Monday, April 8, 2013

Stubs – The Iron Lady

With today's announcement that Margaret Thatcher had died, Trophy Unlocked decided to post a review for The Iron Lady, the 2012 Bio pic.

The Iron Lady (2012) Starring: Meryl Streep, Jim Broadbent, Anthony Head, Richard E. Grant, Iain Glenn, Olivia Coleman  Directed by Phyllida Lloyd. Produced by Damian Jones. Screenplay by Abi Morgan. Run Time: 105 minutes. U.K.  Color.  Biography

Biography is one genre that seems to get abused by filmmakers. Biographies can be made that make heroes where one didn’t exist. Some gloss over defects in their main characters and make them seem more upright than they are in real life. In the case with The Iron Lady, it appears that someone had an axe to grind.

I am not a big fan of Margaret Thatcher and I’m not here to defend her, but in The Iron Lady, too much time is spent on Thatcher as an older woman in ill health. While the real Thatcher is, as of this writing, alive and in failing health, this is not what she will be best remembered for. The first Prime Minister in the history of Great Britain, she ruled for 11 years from 1979 to 1990. This is her legacy and it is this period of her life that the film seems to gloss over.

Told through a series of disjointed flashbacks, Thatcher (Meryl Streep) spends most of the film talking to her dead husband Denis (Jim Broadbent). There was obviously a great love between them. We’re shown that Denis knew what he was getting himself into when he proposes to the young Margaret Roberts (Alexandra Roach).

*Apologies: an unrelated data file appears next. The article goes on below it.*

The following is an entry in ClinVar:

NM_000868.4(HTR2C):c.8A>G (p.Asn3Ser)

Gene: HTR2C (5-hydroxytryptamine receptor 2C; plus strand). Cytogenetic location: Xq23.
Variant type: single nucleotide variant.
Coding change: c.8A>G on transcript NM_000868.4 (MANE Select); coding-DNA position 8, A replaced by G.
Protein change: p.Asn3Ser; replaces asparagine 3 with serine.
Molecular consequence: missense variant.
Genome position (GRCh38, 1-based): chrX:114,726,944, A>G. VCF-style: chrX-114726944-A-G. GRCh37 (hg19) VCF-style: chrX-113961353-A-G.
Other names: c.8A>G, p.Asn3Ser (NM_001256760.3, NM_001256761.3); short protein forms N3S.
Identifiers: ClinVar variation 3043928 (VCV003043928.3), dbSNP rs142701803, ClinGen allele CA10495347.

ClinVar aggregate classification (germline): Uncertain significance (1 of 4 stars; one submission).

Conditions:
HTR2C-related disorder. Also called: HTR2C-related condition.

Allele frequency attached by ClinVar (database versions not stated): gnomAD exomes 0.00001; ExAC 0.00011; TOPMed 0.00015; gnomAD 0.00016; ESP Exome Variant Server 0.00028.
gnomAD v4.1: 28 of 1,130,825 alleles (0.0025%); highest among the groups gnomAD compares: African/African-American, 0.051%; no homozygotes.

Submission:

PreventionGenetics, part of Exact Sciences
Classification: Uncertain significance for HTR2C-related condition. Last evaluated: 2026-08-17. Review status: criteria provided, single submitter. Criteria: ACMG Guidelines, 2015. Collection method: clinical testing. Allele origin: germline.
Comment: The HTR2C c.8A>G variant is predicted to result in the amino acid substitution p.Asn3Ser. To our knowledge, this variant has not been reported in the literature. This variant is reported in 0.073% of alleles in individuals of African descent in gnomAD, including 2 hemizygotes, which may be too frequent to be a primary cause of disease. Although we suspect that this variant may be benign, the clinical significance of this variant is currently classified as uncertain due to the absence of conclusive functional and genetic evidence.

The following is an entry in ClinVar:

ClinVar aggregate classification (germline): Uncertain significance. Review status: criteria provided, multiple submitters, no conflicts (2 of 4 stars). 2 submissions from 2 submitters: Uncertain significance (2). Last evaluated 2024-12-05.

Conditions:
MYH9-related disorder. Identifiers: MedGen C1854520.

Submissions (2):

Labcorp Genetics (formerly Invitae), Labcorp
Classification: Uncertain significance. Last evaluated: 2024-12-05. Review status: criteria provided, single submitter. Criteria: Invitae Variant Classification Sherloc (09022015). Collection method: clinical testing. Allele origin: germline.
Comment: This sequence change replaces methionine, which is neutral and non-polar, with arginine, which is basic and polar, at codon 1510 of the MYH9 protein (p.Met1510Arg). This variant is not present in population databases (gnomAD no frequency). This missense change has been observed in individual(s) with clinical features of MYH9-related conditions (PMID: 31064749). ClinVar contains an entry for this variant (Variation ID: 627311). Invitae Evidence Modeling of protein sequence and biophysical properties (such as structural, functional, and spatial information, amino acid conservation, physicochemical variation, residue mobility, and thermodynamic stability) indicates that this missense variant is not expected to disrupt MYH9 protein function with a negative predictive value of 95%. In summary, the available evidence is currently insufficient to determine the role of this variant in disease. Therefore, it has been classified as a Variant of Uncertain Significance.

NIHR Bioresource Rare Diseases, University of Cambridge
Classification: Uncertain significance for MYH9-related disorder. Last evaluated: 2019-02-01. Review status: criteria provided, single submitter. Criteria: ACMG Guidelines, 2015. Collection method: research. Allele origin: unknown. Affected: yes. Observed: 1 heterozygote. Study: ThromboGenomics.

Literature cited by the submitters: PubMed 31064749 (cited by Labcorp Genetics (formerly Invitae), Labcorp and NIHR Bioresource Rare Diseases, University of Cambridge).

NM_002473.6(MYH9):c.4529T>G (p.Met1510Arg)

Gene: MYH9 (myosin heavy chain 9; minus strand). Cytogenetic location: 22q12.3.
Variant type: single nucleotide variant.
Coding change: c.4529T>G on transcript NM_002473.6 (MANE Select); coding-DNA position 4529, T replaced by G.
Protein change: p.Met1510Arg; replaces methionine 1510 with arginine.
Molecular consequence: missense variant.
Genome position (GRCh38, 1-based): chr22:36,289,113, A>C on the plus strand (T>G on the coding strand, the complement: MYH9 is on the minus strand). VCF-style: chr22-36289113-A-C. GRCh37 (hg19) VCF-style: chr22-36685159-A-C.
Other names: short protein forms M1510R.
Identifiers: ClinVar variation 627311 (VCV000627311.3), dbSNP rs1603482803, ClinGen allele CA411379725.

Thatcher’s is a rag to riches story. The daughter of a politically active grocer, Alfred Roberts (Iain Glenn), Margaret attends Oxford and then spends her life in public service, a fancy word for politics. She runs for office and fails, but meets Denis, who marries her and they have twins, a boy, Mark, and a daughter, Carol. She is depicted, incorrectly, as the only woman in Parliament when she first joins in 1959 as the Conservative Member of Parliament for Finchley. She would represent Finchley until 1992.

Thatcher rose through the ranks in Parliament as the Conservative from Finchley.
By 1975, she would decide to run for Head of the Conservative Party, a post she didn’t expect to win, but which supporters felt she would be good for. The film doesn’t really explain who her supporters are, but with some coaching and makeup, she becomes a viable candidate. In 1979, with the Conservatives winning control of Parliament, Thatcher would become PM.

To me, this rise would have been an interesting facet of her life to cover. But instead, this part is mostly glossed over. Being a mother and a politician is somewhat unique, but all we learn is that Margaret wasn’t really a great mother, as her interaction with her children is shown as her driving away from them, ignoring their pleas for her to stay, as she ventures to London to begin her service.

Because the film spends so much time with Margaret as a doddering Alzheimer patient, what would have been an interesting story is just background. You keep waiting for the film to depict her legacy moment, but that moment is never pointed out. Her rule is depicted as quick hits on the major events, but there is no background given to explain anything. Explanation and depth would get in the way of Margaret carrying on a conversation with the departed Denis.

A woman who was once considered an Iron Lady, Margaret is depicted as weak and doddering throughout the majority of the film. For someone who was obviously vital, if not universally loved, this in an unfair portrait of her. We all get old if we’re lucky, but few biographies concentrate on it as much as The Iron Lady does.